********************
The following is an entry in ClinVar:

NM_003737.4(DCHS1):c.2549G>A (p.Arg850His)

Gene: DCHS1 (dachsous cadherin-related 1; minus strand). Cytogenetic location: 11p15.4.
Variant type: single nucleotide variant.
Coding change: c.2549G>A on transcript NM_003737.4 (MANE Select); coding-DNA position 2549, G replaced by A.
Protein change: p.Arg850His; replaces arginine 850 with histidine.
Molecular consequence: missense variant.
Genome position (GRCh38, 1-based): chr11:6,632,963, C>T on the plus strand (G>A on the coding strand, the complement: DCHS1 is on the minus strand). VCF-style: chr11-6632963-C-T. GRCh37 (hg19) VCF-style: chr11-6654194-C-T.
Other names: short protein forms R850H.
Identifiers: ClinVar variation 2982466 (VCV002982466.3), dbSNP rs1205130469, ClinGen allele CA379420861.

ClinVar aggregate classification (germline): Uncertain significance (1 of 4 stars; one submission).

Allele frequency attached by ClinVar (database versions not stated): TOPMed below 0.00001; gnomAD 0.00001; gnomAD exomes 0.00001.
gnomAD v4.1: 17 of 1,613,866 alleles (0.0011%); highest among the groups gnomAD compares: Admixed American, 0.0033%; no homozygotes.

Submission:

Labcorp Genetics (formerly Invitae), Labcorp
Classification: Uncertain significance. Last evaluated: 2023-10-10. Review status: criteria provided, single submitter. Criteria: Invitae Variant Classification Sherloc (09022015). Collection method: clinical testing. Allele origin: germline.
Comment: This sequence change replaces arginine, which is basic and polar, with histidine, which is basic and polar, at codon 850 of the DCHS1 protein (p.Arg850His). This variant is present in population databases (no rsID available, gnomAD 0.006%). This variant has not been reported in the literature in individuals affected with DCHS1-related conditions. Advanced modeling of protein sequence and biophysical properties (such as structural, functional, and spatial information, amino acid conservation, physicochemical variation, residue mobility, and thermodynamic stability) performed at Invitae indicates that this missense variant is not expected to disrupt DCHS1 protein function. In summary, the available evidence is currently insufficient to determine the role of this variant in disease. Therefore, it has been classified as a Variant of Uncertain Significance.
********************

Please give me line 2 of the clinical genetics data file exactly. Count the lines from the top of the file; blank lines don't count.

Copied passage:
NM_003737.4(DCHS1):c.2549G>A (p.Arg850His)